So many gadgets around, so little cash with which to buy them. That's where convergence comes into play—and the enTourage eDGe dualbook is a great example. I'd get one myself, if only they weren't so damn big.
It looks like a laptop, with the left side devoted to a 9.7-inch e-paper screen, and the right side a 10.1-inch color LCD. Obviously, the left side is for reading ebooks on, and the right side has all the functions of a laptop—but running on Android. You're able to download apps to it, and with any luck the eDGe will attract some custom apps which will suit the integrated nature of this dualbook.
It's not just half an ereader, half a tablet. The two sides actually talk to each other very effectively, with one example being when you highlight a word or sentence on the ereader side. On the right side, a box pops up asking if you'd like to google the word, search for it on the dictionary, look it up on Wikipedia, and so on. Any notations you make on the ereader columns will be transferred to the tablet side for storage, and if the book contains pictures, you can choose to view them on the color tablet half.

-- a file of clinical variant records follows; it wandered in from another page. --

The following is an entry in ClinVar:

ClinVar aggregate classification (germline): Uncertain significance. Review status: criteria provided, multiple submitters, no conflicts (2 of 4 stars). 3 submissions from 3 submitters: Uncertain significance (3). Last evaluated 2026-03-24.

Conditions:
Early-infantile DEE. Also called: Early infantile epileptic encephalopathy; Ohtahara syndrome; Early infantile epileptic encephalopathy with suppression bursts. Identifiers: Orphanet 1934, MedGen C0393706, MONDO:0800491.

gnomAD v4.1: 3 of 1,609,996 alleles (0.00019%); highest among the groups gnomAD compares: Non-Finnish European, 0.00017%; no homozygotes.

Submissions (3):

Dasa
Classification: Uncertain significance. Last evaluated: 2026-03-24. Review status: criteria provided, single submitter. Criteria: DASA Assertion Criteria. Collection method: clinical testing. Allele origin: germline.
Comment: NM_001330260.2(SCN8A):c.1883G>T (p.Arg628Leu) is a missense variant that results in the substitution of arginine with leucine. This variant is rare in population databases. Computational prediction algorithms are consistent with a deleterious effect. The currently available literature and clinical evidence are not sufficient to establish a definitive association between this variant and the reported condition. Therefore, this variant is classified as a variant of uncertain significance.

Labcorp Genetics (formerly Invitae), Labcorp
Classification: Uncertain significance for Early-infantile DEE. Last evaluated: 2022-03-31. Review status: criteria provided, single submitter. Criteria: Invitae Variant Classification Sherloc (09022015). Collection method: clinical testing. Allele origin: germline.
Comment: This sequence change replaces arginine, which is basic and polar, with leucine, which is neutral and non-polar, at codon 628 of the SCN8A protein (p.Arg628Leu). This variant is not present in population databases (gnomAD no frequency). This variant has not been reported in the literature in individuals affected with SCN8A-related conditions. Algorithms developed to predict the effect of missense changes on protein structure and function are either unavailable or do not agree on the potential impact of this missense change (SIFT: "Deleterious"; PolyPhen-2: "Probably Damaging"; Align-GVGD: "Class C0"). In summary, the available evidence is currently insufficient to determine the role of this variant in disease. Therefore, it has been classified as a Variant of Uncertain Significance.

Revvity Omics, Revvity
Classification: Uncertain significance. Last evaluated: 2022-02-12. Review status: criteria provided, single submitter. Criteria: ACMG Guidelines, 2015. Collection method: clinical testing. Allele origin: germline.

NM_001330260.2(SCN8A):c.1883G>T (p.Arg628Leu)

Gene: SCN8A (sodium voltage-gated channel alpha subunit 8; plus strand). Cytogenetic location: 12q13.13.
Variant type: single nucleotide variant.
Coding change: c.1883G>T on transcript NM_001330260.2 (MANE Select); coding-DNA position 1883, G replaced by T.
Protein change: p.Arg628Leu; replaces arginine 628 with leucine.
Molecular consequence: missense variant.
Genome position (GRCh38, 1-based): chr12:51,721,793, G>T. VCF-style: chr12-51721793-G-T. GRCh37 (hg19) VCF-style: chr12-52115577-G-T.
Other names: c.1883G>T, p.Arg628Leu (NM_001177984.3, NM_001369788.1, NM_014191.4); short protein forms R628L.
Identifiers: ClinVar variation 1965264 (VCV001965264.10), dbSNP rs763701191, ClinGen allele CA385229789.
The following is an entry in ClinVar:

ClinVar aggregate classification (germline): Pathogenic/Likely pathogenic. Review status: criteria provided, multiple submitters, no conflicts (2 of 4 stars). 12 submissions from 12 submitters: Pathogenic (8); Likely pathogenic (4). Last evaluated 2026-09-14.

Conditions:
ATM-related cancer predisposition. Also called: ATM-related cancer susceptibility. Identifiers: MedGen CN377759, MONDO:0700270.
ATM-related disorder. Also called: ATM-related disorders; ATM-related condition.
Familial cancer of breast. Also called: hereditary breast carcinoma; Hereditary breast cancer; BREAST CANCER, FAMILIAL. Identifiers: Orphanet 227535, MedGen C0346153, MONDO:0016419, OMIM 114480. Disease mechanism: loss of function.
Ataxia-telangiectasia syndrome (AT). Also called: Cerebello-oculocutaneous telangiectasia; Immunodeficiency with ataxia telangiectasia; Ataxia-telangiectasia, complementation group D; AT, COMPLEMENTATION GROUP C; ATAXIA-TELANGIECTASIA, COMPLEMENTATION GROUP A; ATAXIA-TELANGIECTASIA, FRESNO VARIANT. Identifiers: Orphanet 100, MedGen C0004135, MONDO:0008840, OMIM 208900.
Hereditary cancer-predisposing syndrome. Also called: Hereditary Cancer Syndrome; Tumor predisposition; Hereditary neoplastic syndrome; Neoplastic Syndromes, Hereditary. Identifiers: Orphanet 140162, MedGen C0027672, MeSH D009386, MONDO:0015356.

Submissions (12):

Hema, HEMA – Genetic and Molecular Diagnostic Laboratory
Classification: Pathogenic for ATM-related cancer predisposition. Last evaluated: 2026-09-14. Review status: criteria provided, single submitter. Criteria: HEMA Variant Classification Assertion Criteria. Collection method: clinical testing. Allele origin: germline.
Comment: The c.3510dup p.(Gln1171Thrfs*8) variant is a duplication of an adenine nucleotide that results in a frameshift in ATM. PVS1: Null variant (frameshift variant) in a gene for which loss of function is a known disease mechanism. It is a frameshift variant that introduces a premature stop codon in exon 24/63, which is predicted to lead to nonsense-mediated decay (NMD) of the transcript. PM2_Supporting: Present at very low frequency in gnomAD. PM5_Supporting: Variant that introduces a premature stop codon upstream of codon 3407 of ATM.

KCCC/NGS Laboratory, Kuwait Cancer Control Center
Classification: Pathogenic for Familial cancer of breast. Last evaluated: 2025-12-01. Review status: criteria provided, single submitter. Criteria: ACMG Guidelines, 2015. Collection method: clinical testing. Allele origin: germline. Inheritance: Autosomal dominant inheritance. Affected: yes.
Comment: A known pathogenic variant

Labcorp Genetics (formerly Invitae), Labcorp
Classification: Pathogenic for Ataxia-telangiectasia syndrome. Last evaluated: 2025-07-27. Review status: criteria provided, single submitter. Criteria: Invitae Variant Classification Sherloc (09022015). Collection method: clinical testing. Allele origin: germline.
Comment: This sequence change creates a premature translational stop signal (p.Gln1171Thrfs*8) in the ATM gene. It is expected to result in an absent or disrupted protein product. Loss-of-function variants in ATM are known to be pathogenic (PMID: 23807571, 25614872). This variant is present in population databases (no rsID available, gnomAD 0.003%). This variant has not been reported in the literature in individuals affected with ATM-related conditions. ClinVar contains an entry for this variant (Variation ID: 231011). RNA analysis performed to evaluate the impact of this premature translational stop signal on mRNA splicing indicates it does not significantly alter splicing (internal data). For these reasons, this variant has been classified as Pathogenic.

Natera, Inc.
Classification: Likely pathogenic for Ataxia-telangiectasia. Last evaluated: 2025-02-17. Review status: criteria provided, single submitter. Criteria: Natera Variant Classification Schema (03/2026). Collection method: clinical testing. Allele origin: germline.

You can either hold the eDGe like a book, with both screens in front of you, or fold it back on itself, so you see just one side. The outside has a glossy sheen, choose from red, blue, black or white, and the inside is silver. It looks nice, if a little cheap. I'd like to see them work on the design some more, if they bring out a second model.
The ereader works just as well as the Kindle, in my opinion. Flipping pages was easy—and fast—with the page buttons located to the left of the screen. The screen is very large, so you actually get quite a bit of white space located around the text, for writing in. You can flip to other chapters by pressing the stylus (which slots neatly into the back) on a bar at the bottom of the screen. Or, load the library function on the right side of the screen, and choose chapters there.
Using the tablet side is as easy as you expect it to be. It runs Android, so everything's really user-friendly. The touchscreen was really responsive for a resistive panel, in the 20 or so minutes I played with one I didn't have any problem opening icons. The actual machine runs pretty fast, I didn't notice any notable lag or programs freezing. To input text, there's a virtual keyboard (which fills half the LCD screen), or you can use the stylus, and write on the ereader side—it converts it into text. Or, plug in a keyboard via USB or Bluetooth.
Right, so here's the thing—I was bowled over by how many features the eDGe had. For $499, it's incredible. But I'd wait until they make a smaller version, the thing is just too big to read books on, you can't really hold it up in one hand (it's quite heavy), and as the page buttons are located to the left, you have to use your left hand. It's just a bit awkward to use, unless it's laid flat on a table in front of you. But hey, if you've got mutant hands and are able to handle it with ease, go for it—it'll make you as happy as larry. Whoever he is.